Fully effective, scientifically proven and properly dosed; these are just some of the phrases used to describe Hardwire. It’s a fruity-flavored supplement, packed full of energy and endurance-boosting supplements, electrolytes, antioxidants, adaptogens, vitamins and nootropics.
Table of Contents
About Method Hardwire
Method Hardwire is a recently launched, powdered energy supplement that seems aimed at the gaming community. It promises to fuel energy ‘for intense gaming sessions’, pledging to be an energy formula that also ‘fills in the gaps’.
What gaps are these? Good question.
The marketing literature doesn’t give us a straight-forward answer, but it does talk about boosting both energy and focus, which would explain why it includes brain-boosting nootropics. Its emphasis on antioxidants, super fruits and vitamins also suggests it seeks to be a healthier version of a traditional energy drink too.
Hardwire is a complex blend of more than 30 ingredients. The product’s name, Hardwire, is an interesting choice. It means to make something permanent – although none of its ingredients have any permanent or long-lasting effects. It does, of course, also mean to make a pattern of behavior instinctive… such as taking this drink when gaming, perhaps?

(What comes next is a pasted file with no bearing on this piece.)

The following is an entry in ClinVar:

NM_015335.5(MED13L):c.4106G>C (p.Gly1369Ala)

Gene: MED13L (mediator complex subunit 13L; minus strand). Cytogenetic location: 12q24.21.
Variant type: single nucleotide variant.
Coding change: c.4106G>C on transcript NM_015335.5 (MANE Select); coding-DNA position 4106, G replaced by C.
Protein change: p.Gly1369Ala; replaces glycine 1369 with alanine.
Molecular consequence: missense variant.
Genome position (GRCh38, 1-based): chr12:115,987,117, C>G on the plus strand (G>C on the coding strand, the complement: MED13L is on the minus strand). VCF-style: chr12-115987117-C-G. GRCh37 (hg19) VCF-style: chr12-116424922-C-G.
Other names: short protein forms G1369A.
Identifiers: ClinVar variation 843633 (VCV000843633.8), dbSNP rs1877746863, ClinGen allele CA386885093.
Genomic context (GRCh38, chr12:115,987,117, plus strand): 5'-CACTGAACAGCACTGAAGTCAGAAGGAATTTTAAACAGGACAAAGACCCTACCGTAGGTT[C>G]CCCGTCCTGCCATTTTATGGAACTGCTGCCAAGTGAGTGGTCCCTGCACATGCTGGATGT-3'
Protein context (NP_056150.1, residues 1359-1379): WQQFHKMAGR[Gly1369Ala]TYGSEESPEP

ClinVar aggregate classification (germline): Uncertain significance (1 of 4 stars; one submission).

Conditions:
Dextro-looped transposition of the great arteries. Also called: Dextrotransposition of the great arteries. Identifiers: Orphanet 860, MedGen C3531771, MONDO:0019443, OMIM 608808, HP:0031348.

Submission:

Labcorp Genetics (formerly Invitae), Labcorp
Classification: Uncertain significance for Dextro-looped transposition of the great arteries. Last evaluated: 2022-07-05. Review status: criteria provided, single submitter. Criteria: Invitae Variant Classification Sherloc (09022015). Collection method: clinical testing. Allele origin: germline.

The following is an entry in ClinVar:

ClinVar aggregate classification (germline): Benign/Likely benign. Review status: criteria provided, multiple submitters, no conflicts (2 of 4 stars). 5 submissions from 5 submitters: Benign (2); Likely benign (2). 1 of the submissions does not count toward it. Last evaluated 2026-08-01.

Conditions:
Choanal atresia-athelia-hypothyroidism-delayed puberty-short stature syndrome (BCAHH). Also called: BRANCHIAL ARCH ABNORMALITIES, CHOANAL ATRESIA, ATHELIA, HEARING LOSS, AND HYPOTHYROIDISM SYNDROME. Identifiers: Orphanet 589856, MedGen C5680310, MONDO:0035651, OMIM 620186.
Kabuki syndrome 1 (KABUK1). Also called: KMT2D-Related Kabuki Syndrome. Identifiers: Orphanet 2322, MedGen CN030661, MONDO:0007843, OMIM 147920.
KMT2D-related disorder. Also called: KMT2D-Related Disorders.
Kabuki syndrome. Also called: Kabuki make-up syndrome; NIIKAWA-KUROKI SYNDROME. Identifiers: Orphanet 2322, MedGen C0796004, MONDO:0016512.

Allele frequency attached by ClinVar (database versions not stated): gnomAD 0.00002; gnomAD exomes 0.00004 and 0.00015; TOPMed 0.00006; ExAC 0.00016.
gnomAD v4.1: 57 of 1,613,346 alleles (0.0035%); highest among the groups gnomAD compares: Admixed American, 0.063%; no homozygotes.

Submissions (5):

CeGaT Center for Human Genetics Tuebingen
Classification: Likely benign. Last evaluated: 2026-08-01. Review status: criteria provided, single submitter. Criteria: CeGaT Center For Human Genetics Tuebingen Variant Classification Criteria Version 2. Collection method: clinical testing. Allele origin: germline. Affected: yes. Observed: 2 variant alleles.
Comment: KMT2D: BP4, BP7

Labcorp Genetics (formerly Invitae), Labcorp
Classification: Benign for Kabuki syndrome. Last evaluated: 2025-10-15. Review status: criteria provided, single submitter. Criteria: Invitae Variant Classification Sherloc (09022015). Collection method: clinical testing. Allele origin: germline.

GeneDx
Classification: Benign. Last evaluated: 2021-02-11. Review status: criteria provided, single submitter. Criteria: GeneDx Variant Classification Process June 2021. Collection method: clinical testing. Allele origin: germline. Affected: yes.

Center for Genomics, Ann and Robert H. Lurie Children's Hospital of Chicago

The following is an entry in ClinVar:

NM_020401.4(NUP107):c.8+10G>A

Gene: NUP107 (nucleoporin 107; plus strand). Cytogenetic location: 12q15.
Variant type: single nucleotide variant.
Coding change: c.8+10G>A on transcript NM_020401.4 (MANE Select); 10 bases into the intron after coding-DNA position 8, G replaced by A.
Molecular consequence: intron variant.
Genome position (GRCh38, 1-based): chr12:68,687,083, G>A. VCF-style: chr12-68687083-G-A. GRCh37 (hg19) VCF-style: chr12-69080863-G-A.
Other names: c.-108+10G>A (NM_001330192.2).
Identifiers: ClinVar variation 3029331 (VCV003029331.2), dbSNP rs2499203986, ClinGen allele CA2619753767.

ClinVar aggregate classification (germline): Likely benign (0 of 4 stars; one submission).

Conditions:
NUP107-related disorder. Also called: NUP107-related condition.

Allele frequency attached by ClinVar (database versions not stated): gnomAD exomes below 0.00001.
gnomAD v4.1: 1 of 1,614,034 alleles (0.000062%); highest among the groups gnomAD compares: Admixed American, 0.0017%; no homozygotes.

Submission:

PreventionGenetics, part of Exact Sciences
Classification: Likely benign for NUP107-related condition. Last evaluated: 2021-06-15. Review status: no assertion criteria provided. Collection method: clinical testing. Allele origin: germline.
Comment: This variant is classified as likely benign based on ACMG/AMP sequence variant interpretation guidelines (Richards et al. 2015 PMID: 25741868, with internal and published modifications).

Does this tough-sounding supplement live up to its name? We’ve studied it and here are our findings.
This product aims to deliver energy and endurance, so it’s no surprise that it contains stimulants like caffeine and teacrine. It isn’t worried about cognitive enhancement too much, though it does target focus, and some of its ingredients might give your brain a boost too.
Method Hardwire Supplement Facts
|Ingredients||Amount Per Serving (8.5g)|
|Vitamins and Minerals|
|Vitamin E (Alpha Tocopheryl Succinate)||12IU|
|Vitamin B6 (Pyridoxine)||10mg|
|Vitamin B12 (1% Cyanocobalamin)||400mcg|
|Zinc (from Zinc Gluconate)||21mg|
|Chloride (from Sodium Chloride)||75mg|
|Potassium (from Potassium Citrate)||60mg|
|Hardwired Energy and Focus Complex|
|Infinergy (Di-caffeine malate)||267mg|
|Huperzine A 1%||50mcg|
|Cognitive Health and Function Complex|
|Choline Bitartrate 97%||600mg|
|Anti-Stress and Antioxidant Complex|
|Green Tea Extract 4:1||500mg|
|Wolfberry (Goji) Extract||100mg|
|Elderberry Extract 4:1||100mg|
|Blueberry Fruit Extract||100mg|
|Cranberry Fruit Powder||100mg|
|Zinc Gluconate (yielding 21mg Zinc)||150mg|
Additional ingredients: Citric Acid, Natural and Artificial Flavoring, Silica, Sucralose, Calcium Silicate, FD&C Red #40
Directions for Use
Add a scoop of powder with roughly 10 oz. of water and mix thoroughly to prevent lumps. You could also add Method Hardwire to a soft drink or fruit juice. First time users are advised to start with half a scoop or less to help calculate tolerance.
Take Method Hardwire roughly 15 minutes before you require a boost of energy or an improvement in focus. After this time, you should notice that you’re more focused and concentrated as well as feeling a physical and mental enhancement in energy.
According to the manufacturers, Method Hardwire is most effective when taken on an empty stomach. Because it’s a stimulating supplement, we would not recommend taking it for around four hours before bed.